On top of all the other concerns that naturally arise from being a victim of crime, you shouldn’t have to cope with financial worries.
Depending on the type of crime you have experienced, you may have lost possessions, had property damaged, or suffered a loss of earnings. You may find it reassuring to know that there are a range of ways you can receive financial support or seek compensation for your losses. At Beacon, our case managers are experts at understanding the different options available and what requirements need to be met. They will be able to offer guidance and help you complete and submit any relevant application forms.
You may be able to claim compensation if:
Covering your expenses to attend court
Having to take time off work to give evidence at a hearing can be difficult but it can also become expensive if you need to take unpaid leave. Along with a claim to cover any loss of earnings, you can request compensation for your travel and meal expenses, plus any childcare costs you incur. Beacon can help you complete the witness expense claim form that should be provided by a court official or your solicitor.
Receiving court awarded compensation
If the person accused of the crime against you is found guilty in court, you can inform the police that you wish to make a claim for compensation and they will refer this to the Crown Prosecution Service.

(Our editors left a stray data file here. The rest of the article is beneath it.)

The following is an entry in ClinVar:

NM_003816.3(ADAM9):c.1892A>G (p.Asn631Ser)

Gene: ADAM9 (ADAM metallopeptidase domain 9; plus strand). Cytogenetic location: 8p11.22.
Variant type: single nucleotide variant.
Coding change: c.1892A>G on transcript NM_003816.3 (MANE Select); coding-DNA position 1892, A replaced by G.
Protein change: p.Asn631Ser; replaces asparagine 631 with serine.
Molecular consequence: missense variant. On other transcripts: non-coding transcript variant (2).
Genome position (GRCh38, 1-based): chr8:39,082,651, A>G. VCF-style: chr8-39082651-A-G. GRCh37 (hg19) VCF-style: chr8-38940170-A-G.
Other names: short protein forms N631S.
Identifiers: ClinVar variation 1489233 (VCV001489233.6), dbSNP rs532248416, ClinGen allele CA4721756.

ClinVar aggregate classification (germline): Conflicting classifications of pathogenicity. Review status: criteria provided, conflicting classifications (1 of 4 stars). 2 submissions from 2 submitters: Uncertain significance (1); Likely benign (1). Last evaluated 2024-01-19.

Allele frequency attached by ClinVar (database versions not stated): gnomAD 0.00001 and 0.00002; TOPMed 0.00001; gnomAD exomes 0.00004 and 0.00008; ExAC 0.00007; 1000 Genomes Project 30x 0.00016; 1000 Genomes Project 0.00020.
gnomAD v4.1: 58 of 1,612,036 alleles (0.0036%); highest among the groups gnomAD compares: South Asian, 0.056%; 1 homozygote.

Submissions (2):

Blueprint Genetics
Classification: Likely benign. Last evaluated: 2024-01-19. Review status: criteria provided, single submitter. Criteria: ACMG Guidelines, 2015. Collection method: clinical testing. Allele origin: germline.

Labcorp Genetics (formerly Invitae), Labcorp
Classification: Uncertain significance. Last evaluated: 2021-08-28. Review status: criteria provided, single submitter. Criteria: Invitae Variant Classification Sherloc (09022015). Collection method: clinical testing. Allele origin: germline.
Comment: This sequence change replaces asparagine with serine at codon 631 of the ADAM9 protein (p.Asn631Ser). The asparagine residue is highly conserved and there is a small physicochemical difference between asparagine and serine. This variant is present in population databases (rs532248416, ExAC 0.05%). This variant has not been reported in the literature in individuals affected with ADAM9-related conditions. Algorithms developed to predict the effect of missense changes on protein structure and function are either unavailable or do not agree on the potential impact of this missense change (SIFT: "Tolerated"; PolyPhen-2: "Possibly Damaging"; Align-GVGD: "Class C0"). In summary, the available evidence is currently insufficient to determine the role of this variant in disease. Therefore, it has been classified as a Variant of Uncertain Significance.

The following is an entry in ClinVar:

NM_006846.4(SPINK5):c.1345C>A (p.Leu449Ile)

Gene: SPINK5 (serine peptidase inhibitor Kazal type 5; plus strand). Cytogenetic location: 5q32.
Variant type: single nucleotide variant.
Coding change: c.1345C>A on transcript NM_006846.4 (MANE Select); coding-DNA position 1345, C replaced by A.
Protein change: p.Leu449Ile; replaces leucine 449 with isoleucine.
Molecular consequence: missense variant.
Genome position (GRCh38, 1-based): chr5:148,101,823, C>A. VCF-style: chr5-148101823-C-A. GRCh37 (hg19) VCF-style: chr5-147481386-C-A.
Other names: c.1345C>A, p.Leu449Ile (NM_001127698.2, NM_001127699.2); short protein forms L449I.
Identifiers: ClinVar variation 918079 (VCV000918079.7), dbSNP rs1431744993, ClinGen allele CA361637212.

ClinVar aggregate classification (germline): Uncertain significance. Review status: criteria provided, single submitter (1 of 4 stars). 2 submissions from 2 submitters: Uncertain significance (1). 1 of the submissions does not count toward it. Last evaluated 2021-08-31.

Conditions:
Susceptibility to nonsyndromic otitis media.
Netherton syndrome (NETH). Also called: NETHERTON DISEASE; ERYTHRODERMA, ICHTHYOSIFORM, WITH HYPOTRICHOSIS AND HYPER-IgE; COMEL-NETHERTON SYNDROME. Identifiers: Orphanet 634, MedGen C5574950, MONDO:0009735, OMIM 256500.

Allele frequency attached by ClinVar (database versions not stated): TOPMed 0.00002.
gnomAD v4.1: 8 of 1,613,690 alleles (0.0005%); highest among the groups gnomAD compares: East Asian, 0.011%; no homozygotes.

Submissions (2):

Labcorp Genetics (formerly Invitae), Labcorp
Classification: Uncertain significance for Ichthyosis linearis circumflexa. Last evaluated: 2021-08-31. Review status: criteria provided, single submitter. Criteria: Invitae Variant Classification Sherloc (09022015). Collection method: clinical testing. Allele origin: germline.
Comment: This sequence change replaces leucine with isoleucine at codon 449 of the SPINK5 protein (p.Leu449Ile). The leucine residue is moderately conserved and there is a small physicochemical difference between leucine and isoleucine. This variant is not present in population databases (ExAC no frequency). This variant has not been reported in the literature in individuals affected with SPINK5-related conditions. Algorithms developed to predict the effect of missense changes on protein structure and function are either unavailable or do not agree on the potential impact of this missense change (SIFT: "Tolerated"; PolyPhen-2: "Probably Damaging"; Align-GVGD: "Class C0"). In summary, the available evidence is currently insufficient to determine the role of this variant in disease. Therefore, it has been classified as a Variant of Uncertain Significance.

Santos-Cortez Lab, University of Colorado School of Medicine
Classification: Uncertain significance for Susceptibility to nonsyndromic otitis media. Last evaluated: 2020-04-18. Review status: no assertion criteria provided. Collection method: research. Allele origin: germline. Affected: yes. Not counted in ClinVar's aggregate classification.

The Crown Prosecution Service will act on your behalf, so you will not have any dealings with the offender. They will ask the court to order the person convicted of the crime to pay you compensation. It’s important to remember that any amount the offender is ordered to pay will be based on their income, so if they receive a prison sentence it is unlikely that they will be ordered to pay compensation as they will not be earning. The court will be responsible for collecting any payment.
Criminal justice compensation
If you were a victim of violent crime, and were unable to get court-awarded compensation, there is another option available to you. The Government-funded Criminal Injuries Compensation Authority (CICA) will consider a claim for physical and mental health injuries (recognised psychiatric or psychological illnesses) as long as the claim is within two years of the incident being reported. You can contact CICA on 0300 003 3601.
Being the victim of a violent crime may mean that you are not able to work for a period of time, making it hard to keep up with the bills. The Government recognised this issue and created The Hardship Fund. Its aim is to provide temporary financial relief to reduce some of the stress during this difficult time. Victim Support assess all claims made to the Hardship Fund, for more information contact them on 0845 456 5995.